Anadama Bread Recipe
recipe courtesy of allrecipes.com
1/2 cup water
1/4 cup cornmeal
2 Tbsp butter
1/2 cup molasses
1 (.25 ounces) package active dry yeast
1/2 cup warm water
3 cups all-purpose flour, divided
1 tsp salt
- Place 1/2 cup water and cornmeal in a small saucepan. Bring to a boil over medium heat, stirring occasionally. Cook until mixture thickens; about 5 minutes. Remove from heat and stir in the butter or margarine and molasses. Let cool to lukewarm.
- In a small mixing bowl, dissolve yeast in 1/2 cup warm water. Let sit until creamy; about 10 minutes.
- In a large mixing bowl, combine the cooled cornmeal mixture with the yeast mixture; stir until well blended. Add 2 cups of the flour and the salt; mix well. Add the remaining flour, 1/2 cup at a time, stirring well after each addition. When the dough has pulled together, turn it out onto a lightly floured surface and knead until smooth and elastic, about 8 minutes.
- Lightly oil a large mixing bowl, place the dough in the bowl and turn to coat with oil. Cover with a damp cloth and put in a warm place to rise until doubled in volume, about 1 hour.
- Preheat oven to 375 degrees F (190 degrees C).
- Deflate the dough and turn it out onto a lightly floured surface and form into a loaf. Place the loaf in a lightly greased 9×5 inch loaf pan. Cover with a damp cloth and let rise until doubled in volume, about 40 minutes.
- Bake at 375 degrees F (190 degrees C) for about 30 minutes or until the top is golden brown and the bottom of the loaf sounds hollow when tapped.
Irish Soda Bread
It’s no surprise that Irish Soda Bread was not created in New England. Although, when St. Patrick’s Day roles around, this bread flies off the shelves like the newest iPhone. So, it is only fitting that we include it in this post because of it’s importance to New England culture today.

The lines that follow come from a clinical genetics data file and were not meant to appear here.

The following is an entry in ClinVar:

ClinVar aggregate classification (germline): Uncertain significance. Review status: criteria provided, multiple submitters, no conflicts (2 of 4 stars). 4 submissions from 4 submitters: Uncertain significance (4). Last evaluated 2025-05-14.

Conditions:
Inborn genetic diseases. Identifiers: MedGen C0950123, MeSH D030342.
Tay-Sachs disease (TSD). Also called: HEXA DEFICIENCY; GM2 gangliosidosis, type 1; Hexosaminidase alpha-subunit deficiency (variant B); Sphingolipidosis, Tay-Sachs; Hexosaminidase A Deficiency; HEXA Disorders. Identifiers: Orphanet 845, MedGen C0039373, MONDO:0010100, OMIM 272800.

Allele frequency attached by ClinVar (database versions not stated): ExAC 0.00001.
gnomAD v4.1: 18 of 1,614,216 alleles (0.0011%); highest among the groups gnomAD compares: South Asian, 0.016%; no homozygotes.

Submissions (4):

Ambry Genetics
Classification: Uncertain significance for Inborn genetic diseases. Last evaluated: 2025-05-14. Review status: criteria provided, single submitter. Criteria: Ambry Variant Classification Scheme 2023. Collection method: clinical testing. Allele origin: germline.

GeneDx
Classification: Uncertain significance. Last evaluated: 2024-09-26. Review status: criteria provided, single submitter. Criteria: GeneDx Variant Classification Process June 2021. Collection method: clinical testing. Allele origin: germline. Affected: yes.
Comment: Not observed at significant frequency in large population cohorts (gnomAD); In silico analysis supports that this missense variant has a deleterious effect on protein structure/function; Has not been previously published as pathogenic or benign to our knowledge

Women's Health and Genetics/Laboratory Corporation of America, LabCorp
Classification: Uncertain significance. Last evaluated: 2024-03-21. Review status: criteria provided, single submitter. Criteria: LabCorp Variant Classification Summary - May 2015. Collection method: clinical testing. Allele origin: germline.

The original recipe originated in Ireland and dates back to the late 1800’s. It consists of very basic ingredients, flour, baking soda, and sour milk; indicative of the poverty from which this bread was created. Traditionally, a cross was slashed on the top of the loaf to not only ward off evil spirits, but to help the loaf rise evenly. In addition, just like the Puritans, the Irish of the time did not have access to ovens and therefore baked this bread in a hearth, creating a dense interior and thick crusty exterior.
Irish Soda Bread Recipe
recipe courtesy of allrecipes.com
4 cups all-purpose flour
4 Tbsp white sugar
1 tsp baking soda
1 Tbsp baking powder
1/2 tsp salt
1/2 up margarine, softened
1 cup buttermilk
1/4 cup butter, melted
1/4 cup buttermilk
- Preheat oven to 375 degrees F (190 degrees C). Lightly grease a large baking sheet.
- In a large bowl, mix together flour, sugar, baking soda, baking powder, salt and margarine. Stir in 1 cup of buttermilk and egg. Turn dough out onto a lightly floured surface and knead slightly. Form dough into a round and place on prepared baking sheet. In a small bowl, combine melted butter with 1/4 cup buttermilk; brush loaf with this mixture. Use a sharp knife to cut an ‘X’ into the top of the loaf.
- Bake in preheated oven until a toothpick inserted into the center of the loaf comes out clean, 45 to 50 minutes. Check the loaf with a toothpick after 30 minutes to see if it is done. You may continue to brush the loaf with the butter mixture while it bakes.